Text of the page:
shaping is a technique used in analog-to-digital conversion
and digital-to-analog conversion
in conjunction with oversampling
, which permits the trade-off between bit
s (i.e. the number of quantization
levels) and sample
s (i.e. the bandwidth
In an ordinary ADC, a (band-limited) signal must be sampled above its Nyquist frequency in order to be able to reconstruct it without errors. Since there is no reason to go above it, most systems use a sampling frequency of about 1.2 times the Nyquist frequency in order to keep the aliasing low.
In such a system, the quantization noise can be seen as a white noise covering the entire spectrum from minus half the Nyquist frequency to plus half the Nyquist frequency. In a noise-shaping system such as a sigma-delta ADC, the signal is sampled well above the Nyquist frequency (often up to a factor of 128). In such a system, the useful signal only occupies a fraction of the bandwidth of the sampled signal, whereas the quantization noise is spread uniformly over all the bandwidth. Noise-shaping systems try to push quantization noise out of the band of interest (which lies in the low frequencies region) out to high frequencies using clever electronic designs. The quantization noise is thus separated from the useful signal in such a way that the appropriate low-pass filter eliminates much of the noise without affecting the signal.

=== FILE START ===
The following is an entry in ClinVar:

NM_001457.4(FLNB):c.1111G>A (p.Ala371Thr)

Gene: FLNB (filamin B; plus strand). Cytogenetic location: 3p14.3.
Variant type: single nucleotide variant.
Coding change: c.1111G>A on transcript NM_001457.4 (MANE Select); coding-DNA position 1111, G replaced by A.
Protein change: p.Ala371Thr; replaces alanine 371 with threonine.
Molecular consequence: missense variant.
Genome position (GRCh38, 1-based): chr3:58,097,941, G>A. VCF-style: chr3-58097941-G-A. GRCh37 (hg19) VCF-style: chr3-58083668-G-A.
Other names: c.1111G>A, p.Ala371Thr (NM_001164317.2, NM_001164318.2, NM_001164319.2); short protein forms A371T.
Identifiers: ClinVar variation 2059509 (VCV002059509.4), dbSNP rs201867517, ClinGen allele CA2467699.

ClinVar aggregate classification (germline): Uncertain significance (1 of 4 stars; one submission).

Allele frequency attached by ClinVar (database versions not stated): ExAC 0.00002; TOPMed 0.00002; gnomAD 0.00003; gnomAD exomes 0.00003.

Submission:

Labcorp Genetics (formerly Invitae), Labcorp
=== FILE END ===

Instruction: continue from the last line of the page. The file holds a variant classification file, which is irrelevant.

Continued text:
The performance of noise-shaping systems depends mainly on the oversampling factor used and the order of the transfer function used to separate the quantization noise from the useful signal. For example, using an oversampling factor of 16 with a first-order noise-shaping filtering yields the same signal-to-noise ratio than a signal sampled at the Nyquist frequency but using 5 supplementary bits. This is quite surprising considering that a 1-bit ADC with noise-shaping and 16-times oversampling (that is, a superfast comparator whose output is simply a square wave with a varying duty cycle) has the same performance as a 6-bits ordinary ADC.
The example in the last paragraph is from Introduction to Signal Processing, S.J. Orfanidis, Prentice-Hall Editor (1996)